Each instance of the behavior caused a paper cut. And it just kept happening. Paper cuts. They don’t kill you. But it really hurts and is totally debilitating to get them over and over and over again. And ultimately, too many cuts becomes a fatal wound.
The Test Results
Even though a paper cut won’t kill me, I’m not going to choose a relationship with someone who repeatedly cuts me with paper, even after I point out that it’s happening.
My partner may accidentally give me a paper cut thoughtlessly. If she demonstrates clear remorse and pledges to stop, I will respond differently than if she says: “Toughen up, pussy. They’re just paper cuts.”
Everyone will have a different pain tolerance and threshold, as well as different reasons (they might have children together, for example) for grading the Marriage Litmus Test on a curve.
In the end, it’s up to each person to establish their personal boundaries and to enforce them. People who don’t communicate and enforce their boundaries are doomed to a life of other people making them miserable.
In the end, a guy who doesn’t “get it” or refuses to try will make a shitty husband, even if he’s a good guy in other areas.
He’ll just keep on cutting you with paper. Maybe not on purpose. But eventually, through negligence.
In the end, a guy who believes there’s a clear winner in the Chocolate vs. Vanilla debate, and that anyone who doesn’t agree with his opinion is wrong, will ultimately prove to be an insufferable asshole and shitty husband who will purposefully or inadvertently teach your kids to be insufferable assholes.
But just maybe, once your boyfriend understands that something that doesn’t hurt him and that he never intended to be harmful CAN STILL HURT YOU, and it registers with him how dangerous and abusive it is when people suffer that way, everything will change.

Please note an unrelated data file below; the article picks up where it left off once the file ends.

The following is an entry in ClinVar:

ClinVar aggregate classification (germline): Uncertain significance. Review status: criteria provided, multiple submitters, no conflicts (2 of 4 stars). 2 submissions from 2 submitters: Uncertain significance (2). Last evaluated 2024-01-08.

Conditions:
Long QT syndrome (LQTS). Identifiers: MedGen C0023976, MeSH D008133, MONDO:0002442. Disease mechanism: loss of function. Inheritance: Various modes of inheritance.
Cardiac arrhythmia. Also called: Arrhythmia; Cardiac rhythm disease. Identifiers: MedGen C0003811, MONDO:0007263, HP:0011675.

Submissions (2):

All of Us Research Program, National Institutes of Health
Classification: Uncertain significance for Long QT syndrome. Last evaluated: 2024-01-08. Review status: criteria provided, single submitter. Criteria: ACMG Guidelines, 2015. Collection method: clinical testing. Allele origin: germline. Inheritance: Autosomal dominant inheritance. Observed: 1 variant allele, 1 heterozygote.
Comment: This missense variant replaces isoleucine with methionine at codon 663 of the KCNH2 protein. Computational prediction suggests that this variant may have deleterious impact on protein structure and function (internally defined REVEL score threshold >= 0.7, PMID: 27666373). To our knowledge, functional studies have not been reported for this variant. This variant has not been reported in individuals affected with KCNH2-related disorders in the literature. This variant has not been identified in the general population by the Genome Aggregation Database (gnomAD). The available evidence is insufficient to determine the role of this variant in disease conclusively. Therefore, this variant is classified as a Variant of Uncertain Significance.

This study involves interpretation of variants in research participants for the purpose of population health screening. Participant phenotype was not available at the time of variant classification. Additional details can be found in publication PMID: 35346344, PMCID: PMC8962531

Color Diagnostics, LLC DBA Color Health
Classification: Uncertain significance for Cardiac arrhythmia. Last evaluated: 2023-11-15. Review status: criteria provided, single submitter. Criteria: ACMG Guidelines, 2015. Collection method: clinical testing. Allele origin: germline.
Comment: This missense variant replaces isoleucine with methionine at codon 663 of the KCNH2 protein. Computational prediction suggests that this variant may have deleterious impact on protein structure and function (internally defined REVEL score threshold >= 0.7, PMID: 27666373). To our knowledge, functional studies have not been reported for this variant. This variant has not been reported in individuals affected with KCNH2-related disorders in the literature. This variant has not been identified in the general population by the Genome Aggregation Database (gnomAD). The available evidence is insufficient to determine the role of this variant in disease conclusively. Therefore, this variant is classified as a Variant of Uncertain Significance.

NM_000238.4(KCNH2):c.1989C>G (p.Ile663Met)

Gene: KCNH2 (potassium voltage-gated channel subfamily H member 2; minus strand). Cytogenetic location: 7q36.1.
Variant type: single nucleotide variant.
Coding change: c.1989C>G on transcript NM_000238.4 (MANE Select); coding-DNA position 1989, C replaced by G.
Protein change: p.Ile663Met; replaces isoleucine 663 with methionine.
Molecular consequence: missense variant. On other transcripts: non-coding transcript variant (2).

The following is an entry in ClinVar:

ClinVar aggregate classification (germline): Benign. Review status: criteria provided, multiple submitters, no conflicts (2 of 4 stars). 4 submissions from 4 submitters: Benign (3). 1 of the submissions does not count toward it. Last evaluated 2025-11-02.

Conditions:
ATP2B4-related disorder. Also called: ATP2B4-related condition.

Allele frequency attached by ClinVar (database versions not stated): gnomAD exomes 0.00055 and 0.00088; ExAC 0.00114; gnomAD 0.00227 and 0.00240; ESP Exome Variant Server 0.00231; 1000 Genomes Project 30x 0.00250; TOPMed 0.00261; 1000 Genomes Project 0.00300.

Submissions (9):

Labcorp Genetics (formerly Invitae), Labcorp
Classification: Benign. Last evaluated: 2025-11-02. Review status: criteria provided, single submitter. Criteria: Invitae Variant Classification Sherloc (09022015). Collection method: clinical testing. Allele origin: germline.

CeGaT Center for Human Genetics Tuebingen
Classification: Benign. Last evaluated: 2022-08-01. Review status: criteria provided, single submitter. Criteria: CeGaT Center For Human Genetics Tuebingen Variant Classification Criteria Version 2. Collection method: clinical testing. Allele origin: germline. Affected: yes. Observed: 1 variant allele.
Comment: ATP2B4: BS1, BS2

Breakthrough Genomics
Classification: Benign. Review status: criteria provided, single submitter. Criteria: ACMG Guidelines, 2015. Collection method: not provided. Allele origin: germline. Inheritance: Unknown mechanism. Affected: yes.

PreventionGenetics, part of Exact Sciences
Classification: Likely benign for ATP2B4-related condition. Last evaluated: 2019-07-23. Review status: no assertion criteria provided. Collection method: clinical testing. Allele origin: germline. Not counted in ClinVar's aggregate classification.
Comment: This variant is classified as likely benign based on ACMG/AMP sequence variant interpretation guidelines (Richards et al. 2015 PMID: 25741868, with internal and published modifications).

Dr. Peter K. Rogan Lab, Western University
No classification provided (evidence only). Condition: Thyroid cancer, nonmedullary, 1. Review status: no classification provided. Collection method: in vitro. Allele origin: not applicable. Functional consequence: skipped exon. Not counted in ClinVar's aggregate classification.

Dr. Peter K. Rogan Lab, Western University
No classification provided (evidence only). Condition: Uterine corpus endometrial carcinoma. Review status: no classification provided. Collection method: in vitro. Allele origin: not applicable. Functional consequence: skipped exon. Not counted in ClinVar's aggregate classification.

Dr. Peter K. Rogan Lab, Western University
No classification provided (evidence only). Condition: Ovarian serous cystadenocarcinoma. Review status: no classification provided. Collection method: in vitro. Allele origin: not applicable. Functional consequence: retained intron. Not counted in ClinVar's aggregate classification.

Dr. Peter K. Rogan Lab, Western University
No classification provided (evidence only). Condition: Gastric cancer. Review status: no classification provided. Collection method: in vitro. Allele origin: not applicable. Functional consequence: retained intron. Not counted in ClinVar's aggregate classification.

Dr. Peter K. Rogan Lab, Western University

He may still paper-cut you accidentally now and then. But when you say so kindly, the moment won’t turn into another fight.
It will turn into a moment that brings you closer together.
Because he knows what he didn’t before, and because he’s a good guy, he’s going to try hard to not hurt you.
And because you know that when you do feel hurt, it will be safe to tell him, and you can trust he will always have your best interests (and those of your future family) at heart.
Sometimes, he’ll disappoint you and you’ll be upset that you have to end your relationship. It will hurt. But hopefully one day that pain will be replaced by gratitude for avoiding a toxic marriage.
But othertimes, he’ll surprise you. In a good way. Because he passed the Marriage Litmus Test.
Because you found the one for you.
And that’s where Happily Ever After — at least the real-life, non-fairytale version — begins.